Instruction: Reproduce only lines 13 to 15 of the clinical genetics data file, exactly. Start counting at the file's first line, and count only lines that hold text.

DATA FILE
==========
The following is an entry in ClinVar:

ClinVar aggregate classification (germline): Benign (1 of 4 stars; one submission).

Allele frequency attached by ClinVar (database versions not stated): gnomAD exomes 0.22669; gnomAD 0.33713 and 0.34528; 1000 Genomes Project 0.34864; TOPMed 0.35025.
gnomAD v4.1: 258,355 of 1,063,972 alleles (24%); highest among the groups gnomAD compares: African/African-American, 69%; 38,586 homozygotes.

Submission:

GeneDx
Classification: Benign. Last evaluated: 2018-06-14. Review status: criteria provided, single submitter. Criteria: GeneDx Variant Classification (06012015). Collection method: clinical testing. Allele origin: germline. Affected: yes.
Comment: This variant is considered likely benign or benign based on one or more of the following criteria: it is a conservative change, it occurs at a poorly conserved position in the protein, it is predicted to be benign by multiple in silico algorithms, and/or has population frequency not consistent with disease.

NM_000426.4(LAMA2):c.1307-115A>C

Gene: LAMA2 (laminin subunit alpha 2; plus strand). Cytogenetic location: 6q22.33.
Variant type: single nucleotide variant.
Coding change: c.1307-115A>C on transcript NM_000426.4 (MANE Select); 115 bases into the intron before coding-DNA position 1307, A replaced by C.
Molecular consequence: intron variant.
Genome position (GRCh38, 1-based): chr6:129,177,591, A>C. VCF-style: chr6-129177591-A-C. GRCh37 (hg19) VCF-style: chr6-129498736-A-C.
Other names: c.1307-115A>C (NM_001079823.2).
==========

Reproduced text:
Molecular consequence: intron variant.
Genome position (GRCh38, 1-based): chr6:129,177,591, A>C. VCF-style: chr6-129177591-A-C. GRCh37 (hg19) VCF-style: chr6-129498736-A-C.
Other names: c.1307-115A>C (NM_001079823.2).